So you have decided on fundraising discount cards, now what?
This article will give you a brief overview of what it will take to have a successful fundraising discount cards. You most likely will need detailed step by step instructions as you go through your campaign. For this reason it is absolutely vital to choose a company that continues customer service even after the cards are ordered. This brings us to the most important step, choosing a full service fundraising discount card company.
Choosing a full service fundraising discount cards company.
When choosing a card company for your fundraiser there are many items you will want to take into consideration. Most importantly; will the card company get the merchants for your fundraiser card or do they expect you to do the hard work? Getting the merchants takes a bit of skill, if you tried and the merchants aren’t popular or are not offering great deals then the value of the card won’t be as great. A company that SPECIALIZES in fundraising discount cards will be able to gain popular merchants in your area and negotiate great deals. This increases the value of the card and makes them easy to sell. Additionally, gaining the merchants takes a lot of time, between your regular life and volunteering your time, you have enough to do, so leave this up to the professionals. The quality and feel of the card is of utmost importance, a card made of credit card stock with your logo and colors will have a much greater value and will be easier to sell than a generic thin paper card would be. Additionally, make sure support does not end after the order is placed, whether this is your first fundraiser or you are a pro, the experts can give you great tips.
Selecting the optimal number of cards
With most companies you will be able to place quick reorders, this gives you the chance to be conservative with your numbers, but don’t be too cautious! If you were to order 1,000 cards at $2 each your cost would be $2,000 and selling them would raise $8,000. This great but what if you could have sold 1,500 cards? If you had ordered 2,000 for $1.50 and you sold only 1300 your cost would have been $3,000 but your profit would have been $10,000, even throwing 700 cards in the garbage your group would have raised more funds. If you have a bunch of cards left you can always have a “secondary” campaign to raise even more. With large groups you will want to order 5 to 7 cards per participant (remember if there is a price break you might want to go over that a little). With a small group you can increase the numbers because you will be able to work more effectively towards a common goal. With a 15 person group the local grocer might let you sell cards at their entrance. Greater traffic means more sales.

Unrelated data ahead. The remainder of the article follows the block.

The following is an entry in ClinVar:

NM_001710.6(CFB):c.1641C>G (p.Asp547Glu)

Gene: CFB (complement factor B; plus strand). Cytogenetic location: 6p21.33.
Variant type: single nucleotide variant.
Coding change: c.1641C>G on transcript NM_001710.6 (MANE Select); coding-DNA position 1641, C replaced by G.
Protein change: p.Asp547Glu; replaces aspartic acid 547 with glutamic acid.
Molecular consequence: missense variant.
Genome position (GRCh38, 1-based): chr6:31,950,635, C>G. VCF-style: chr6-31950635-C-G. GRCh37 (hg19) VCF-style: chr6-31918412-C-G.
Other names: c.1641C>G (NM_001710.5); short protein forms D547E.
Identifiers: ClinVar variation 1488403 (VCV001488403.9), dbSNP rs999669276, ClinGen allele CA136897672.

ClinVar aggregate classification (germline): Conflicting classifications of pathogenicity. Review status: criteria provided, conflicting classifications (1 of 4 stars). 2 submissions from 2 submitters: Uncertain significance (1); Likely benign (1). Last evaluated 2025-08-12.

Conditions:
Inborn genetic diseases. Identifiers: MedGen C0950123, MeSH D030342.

Creating an incentive for greater sales
The children and parents must have a specific reason for the fundraiser. “Just to raise money” does not give anyone a reason to put themselves out to sell the cards. However if the fundraiser is specifically to “get new uniforms” or “Pay transportation so the band can march in the Macy’s day parade or compete at Disney” or “buy a concession stand”, you will get much greater results. People want to be part of a cause. If Christopher Columbus had just wanted to go sailing, would he have gotten the funding for a trip that made him world famous? Secondly, motivate the participants by offering a prize, like a Wii or bike to the top seller. The better the prize, the greater the effort. Think about it, if you could win a brand new car by selling the most Fundraising Discount Cards how much effort would you make? For obvious financial reasons the prize can not be a car. But what if the prize for your little league fundraiser was two tickets to a sold out professional base ball game? How motivated your peewee football team be if they were competing for an autographed football by an all-star from your local NFL team? Be original and work towards a prize that will be the most motivating to your group.